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Provide an example of the boiling and melting points of different alkynes.

The boiling and melting points of alkynes increase with the number of carbon atoms in the molecule.

Alkynes are hydrocarbons that contain a triple bond between two carbon atoms. The boiling and melting points of alkynes increase with the number of carbon atoms in the molecule. This is due to the increased strength of the intermolecular forces between the molecules as the size of the molecule increases.

For example, ethyne (C2H2) has a boiling point of -84°C and a melting point of -80°C, while but-1-yne (C4H6) has a boiling point of 8°C and a melting point of -117°C. The higher boiling and melting points of but-1-yne are due to the increased number of electrons in the molecule, which leads to stronger London dispersion forces between the molecules.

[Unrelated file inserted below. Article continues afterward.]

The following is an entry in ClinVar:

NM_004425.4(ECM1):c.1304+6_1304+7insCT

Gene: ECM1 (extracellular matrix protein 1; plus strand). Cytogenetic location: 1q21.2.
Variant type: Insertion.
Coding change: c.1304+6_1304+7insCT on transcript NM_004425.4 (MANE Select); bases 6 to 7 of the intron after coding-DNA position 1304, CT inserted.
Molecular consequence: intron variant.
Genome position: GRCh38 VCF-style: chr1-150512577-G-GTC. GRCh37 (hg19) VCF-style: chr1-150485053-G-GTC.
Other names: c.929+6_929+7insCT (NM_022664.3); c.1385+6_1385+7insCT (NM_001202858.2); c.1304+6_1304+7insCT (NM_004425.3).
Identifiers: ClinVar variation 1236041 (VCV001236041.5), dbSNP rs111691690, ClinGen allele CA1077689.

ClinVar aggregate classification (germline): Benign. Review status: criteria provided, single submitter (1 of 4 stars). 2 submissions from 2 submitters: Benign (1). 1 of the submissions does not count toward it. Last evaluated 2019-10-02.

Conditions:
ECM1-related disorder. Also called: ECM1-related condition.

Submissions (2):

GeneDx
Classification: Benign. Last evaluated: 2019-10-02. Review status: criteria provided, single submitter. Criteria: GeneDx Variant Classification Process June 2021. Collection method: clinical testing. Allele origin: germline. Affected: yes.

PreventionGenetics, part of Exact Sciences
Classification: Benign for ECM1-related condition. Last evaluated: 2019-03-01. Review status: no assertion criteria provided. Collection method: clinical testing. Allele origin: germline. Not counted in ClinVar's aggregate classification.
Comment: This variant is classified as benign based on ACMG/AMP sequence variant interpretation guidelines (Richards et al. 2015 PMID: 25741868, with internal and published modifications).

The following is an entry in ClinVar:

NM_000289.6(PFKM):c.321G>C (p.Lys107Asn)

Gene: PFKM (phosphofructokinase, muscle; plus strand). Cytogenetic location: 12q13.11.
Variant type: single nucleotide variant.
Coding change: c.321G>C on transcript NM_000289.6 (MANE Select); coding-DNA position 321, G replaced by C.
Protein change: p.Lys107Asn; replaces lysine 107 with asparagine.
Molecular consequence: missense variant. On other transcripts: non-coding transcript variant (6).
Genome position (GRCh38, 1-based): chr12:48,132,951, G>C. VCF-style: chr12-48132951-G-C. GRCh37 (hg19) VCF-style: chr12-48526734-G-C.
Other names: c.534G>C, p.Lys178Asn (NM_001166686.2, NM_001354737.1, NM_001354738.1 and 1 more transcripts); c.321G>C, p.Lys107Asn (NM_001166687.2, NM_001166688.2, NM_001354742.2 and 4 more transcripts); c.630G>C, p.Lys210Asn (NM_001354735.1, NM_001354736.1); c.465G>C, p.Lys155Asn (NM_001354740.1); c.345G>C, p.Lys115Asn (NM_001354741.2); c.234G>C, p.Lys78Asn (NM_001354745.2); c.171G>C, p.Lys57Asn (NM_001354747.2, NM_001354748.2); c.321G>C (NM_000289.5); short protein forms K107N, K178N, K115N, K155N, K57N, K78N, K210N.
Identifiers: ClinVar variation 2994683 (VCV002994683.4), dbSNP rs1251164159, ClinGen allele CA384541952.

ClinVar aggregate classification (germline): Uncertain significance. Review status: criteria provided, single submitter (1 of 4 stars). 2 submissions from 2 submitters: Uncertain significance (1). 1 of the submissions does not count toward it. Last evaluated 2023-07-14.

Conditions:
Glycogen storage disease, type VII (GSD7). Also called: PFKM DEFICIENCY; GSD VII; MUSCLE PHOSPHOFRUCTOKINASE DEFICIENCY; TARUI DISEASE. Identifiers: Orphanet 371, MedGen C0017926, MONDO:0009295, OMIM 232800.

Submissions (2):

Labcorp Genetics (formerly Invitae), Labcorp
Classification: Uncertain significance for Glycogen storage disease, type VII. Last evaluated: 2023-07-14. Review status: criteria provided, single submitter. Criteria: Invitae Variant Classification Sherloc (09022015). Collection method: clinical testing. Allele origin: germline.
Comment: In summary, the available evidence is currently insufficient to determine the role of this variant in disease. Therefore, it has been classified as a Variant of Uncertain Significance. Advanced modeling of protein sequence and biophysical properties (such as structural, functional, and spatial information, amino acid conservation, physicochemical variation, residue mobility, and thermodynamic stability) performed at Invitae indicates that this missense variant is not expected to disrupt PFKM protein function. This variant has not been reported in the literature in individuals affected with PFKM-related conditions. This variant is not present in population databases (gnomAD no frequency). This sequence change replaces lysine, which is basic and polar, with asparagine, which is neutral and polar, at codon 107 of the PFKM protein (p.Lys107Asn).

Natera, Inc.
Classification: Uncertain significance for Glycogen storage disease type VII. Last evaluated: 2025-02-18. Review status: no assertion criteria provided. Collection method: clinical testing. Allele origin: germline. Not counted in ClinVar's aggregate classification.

Similarly, pent-1-yne (C5H8) has a boiling point of 36°C and a melting point of -80°C, while hex-1-yne (C6H10) has a boiling point of 69°C and a melting point of -30°C. Again, the increased size of the molecule leads to stronger intermolecular forces and higher boiling and melting points.

Overall, the boiling and melting points of alkynes increase with the number of carbon atoms in the molecule due to the increased strength of intermolecular forces between the molecules.

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